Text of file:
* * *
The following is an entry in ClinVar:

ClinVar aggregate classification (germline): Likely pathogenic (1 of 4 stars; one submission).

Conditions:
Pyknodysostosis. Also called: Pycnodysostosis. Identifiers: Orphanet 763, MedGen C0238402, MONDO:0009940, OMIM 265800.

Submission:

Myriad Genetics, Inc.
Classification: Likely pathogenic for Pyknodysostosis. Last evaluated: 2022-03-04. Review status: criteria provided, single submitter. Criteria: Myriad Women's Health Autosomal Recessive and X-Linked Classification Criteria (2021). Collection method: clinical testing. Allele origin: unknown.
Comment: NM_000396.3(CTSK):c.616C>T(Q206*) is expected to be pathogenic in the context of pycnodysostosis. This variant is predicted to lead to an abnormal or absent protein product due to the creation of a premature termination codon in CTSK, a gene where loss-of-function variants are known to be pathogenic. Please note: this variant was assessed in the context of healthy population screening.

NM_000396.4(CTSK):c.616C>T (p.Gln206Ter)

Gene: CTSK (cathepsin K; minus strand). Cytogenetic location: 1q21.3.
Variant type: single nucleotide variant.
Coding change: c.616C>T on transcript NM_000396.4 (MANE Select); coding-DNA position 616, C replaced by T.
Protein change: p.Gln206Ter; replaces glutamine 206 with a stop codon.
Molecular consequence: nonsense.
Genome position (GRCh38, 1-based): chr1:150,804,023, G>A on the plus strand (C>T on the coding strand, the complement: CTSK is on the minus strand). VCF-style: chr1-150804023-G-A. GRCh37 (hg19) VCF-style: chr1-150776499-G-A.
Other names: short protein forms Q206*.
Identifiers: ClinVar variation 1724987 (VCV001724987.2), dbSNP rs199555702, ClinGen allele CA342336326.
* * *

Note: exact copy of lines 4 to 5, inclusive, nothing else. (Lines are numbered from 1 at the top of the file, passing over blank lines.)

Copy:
Pyknodysostosis. Also called: Pycnodysostosis. Identifiers: Orphanet 763, MedGen C0238402, MONDO:0009940, OMIM 265800.

Submission: